Lisbon, Portugal – According to preliminary data by the International Copper Study Group (ICSG) , the refined copper market for July 2015 was roughly balanced with an apparent production surplus of only 8,000 metric tonnes (t). When making seasonal adjustments for world refined production and usage, July showed a production surplus of 12,000 t.
The refined copper balance for the first seven months of 2015, including revisions to data previously presented, indicates a small production surplus of around 10,000 t (and a seasonally adjusted surplus of about 85,000 t). This compares with a production deficit of around 560,000 t (a seasonally adjusted deficit of about 490,000 t) for the same period of 2014.
In the first seven months of 2015, world apparent usage is estimated to have declined by around 2 percent (250,000 t) compared with that in the same period of 2014. Excluding China, world usage declined by around 4 percent. Although Chinese apparent demand increased by around 1 percent, usage declined by 8 percent and 6 percent in Japan and the EU, respectively, and by 52 percent in Russia (following the withdrawal of Russia’s cathode export tax in September 2014). On a regional basis, usage is estimated to have increased by 1 percent in Africa, 0.6 percent in Asia (when excluding China, Asia usage declined by around 0.3 percent) and by 2 percent in the Americas while declining by 12 percent and 66 percent in Europe and Oceania, respectively.
World mine production is estimated to have increased by 3 percent (315,000 t) in the first seven months of 2015 compared with production in the same period of 2014. Concentrate production increased by 3.5 percent while solvent extraction-electrowinning (SX-EW) increased by 1.5 percent. The increase in world mine production was mainly due to a recovery in production levels at mines in Indonesia and Chile, although the latter also benefited from production at mines that started last year. Aggregated production in these two countries increased by 5.5 percent. Production in Peru increased by 12 percent, and in the United States and China production declined by 4 percent and 3 percent, respectively. On a regional basis, production rose by 1.5 percent in Africa, 4 percent in South America, 9 percent in Asia and 1.5 percent in Europe, but declined by 3 percent and 5 percent in North America and Oceania, respectively. The average world mine capacity utilization rate for the first seven months of 2015 declined slightly to 83.5 percent from 85 percent in the same period of 2014.
World refined production is estimated to have increased by 2.5 percent (320,000 t) in the first seven months of 2015 compared with refined production in the same period of 2014: primary production was up by 1.5 percent and secondary production (from scrap) was up by 7 percent. The main contributor to growth was China (up by 5.5 percent), followed by the Philippines and Indonesia where production was reduced in the first quarter of last year due to operational constraints. Production also increased in the DRC (+9 percent). Output in Chile and Japan (the second and third leading refined copper producers) declined by 3 percent and 2.5 percent, respectively, while in the United States (the fourth largest producer of refined copper), production dropped by 6 percent. On a regional basis, refined output is estimated to have increased in Africa (8 percent) and Asia (6 percent) and decreased in the Americas (-2 percent) and in Oceania (-20 percent) while remaining essentially unchanged in Europe. The average world refinery capacity utilization rate for the first seven months of 2015 remained unchanged at around 81 percent as compared to the same period of 2014.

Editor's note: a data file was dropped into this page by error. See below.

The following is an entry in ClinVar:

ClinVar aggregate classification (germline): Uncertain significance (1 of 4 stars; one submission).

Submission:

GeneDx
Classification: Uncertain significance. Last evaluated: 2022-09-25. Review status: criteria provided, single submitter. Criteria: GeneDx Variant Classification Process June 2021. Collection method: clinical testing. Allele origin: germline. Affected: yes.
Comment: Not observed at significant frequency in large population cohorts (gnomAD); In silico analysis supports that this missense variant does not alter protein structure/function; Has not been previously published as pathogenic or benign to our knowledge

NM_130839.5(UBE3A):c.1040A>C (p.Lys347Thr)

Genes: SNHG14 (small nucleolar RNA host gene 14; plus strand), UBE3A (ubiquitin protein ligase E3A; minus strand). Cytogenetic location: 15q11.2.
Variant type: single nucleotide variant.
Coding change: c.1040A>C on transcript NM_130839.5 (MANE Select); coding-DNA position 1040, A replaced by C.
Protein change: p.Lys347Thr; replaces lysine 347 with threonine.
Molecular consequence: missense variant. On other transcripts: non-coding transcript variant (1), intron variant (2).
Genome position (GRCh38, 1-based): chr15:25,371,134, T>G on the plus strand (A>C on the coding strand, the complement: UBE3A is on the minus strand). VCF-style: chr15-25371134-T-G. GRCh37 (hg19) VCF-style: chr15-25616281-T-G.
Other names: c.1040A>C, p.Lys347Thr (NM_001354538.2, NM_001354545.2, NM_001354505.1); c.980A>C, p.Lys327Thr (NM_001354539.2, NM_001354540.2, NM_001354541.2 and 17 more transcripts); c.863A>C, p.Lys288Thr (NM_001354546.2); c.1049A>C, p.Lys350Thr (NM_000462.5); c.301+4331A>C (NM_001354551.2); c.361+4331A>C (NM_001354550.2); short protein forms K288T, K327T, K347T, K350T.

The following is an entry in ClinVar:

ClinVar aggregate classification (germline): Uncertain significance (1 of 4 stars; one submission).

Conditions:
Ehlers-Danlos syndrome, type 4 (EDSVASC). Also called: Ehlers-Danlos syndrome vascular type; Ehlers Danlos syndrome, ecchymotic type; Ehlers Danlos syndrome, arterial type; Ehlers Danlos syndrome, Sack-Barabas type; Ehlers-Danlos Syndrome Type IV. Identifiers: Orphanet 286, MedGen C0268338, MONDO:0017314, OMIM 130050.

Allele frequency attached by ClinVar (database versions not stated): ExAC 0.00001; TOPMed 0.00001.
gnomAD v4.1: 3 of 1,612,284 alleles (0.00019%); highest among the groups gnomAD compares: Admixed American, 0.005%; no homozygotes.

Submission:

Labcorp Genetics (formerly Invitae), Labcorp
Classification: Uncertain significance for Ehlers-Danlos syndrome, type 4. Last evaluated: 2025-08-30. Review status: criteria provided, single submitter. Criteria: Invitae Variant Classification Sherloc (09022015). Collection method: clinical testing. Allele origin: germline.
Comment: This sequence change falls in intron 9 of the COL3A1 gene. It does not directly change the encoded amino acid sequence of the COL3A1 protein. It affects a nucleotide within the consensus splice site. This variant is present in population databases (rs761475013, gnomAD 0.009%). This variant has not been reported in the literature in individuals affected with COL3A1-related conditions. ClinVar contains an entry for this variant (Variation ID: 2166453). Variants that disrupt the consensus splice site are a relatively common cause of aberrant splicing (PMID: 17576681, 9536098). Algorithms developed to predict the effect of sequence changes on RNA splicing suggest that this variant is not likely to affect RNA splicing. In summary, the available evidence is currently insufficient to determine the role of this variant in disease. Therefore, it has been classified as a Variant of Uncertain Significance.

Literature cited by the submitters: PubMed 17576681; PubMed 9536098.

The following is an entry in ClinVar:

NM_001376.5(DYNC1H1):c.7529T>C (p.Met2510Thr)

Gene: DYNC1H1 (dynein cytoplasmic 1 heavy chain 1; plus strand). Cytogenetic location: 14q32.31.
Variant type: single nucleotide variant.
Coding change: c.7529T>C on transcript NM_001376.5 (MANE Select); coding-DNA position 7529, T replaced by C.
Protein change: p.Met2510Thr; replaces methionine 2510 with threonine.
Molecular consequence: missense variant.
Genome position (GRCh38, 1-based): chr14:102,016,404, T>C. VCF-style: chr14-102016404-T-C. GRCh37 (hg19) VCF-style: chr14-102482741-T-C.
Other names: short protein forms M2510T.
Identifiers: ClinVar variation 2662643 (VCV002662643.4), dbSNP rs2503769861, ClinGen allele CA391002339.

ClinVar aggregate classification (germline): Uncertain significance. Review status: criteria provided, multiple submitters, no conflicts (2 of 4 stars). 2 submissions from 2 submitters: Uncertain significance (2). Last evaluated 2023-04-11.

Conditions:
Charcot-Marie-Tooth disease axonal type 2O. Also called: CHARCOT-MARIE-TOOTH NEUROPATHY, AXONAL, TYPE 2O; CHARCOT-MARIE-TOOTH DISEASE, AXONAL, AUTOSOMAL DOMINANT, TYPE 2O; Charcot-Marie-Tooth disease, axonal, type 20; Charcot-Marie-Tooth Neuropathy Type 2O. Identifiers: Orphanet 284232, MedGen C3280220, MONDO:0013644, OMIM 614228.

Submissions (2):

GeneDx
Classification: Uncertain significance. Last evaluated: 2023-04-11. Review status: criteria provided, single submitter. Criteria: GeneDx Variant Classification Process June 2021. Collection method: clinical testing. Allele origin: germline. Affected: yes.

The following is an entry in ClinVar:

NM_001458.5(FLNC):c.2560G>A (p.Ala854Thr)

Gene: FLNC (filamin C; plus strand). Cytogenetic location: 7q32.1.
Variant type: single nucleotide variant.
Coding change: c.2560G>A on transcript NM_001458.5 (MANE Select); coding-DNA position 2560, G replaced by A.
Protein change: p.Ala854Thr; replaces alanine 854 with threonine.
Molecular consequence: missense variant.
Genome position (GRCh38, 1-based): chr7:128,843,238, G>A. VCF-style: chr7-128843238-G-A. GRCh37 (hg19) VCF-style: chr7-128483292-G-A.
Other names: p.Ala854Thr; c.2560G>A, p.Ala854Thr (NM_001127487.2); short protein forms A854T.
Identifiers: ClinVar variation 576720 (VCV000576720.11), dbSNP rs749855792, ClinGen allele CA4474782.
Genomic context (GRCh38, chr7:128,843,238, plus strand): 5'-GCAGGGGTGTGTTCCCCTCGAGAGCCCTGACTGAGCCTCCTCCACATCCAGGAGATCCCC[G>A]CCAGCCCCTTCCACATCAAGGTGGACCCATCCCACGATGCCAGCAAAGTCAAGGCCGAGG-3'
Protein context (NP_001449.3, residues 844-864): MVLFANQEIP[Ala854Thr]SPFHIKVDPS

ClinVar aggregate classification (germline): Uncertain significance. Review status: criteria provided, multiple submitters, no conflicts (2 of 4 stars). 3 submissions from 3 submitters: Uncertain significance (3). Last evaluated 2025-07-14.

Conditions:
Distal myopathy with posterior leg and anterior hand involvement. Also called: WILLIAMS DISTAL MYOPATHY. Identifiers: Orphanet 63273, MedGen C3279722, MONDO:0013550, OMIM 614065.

Based on the average of stock estimates provided by independent consultants, China’s bonded stocks increased by around 50,000 t in the first seven months of 2015 from the year-end 2014 level. Stocks increased by 110,000 t in the same period of 2014. In the first seven months of 2015, the world refined copper balance adjusted for the change in Chinese bonded stocks indicates a production surplus of around 55,000 t compared with a deficit of around 455,000 t in the same period of 2014.
The average LME cash price for September was US-$ 5,208.09 per tonne, up from the August average of US-$ 5,088.93 per tonne. The 2015 high and low copper prices through the end of September were US-$ 6,448.00 (on 12th May) and US-$ 4,888.00 per tonne (on 24th August), respectively, and the year-to-date average was US-$ 5,698.56 per tonne (17 percent below 2014 annual average). As of the end of September, copper stocks held at the major metal exchanges (LME, COMEX, SHFE) totalled 512,341 t, an increase of 205,904 t (67 percent) from stocks held at the end of December 2014. Compared with the August levels, stocks were up at COMEX and SHFE and down at the LME.
The October 2015 Copper Bulletinis available for sale upon request. Please visit the ICSG website for further copper market related information.
Source: International Copper Study Group (ICSG)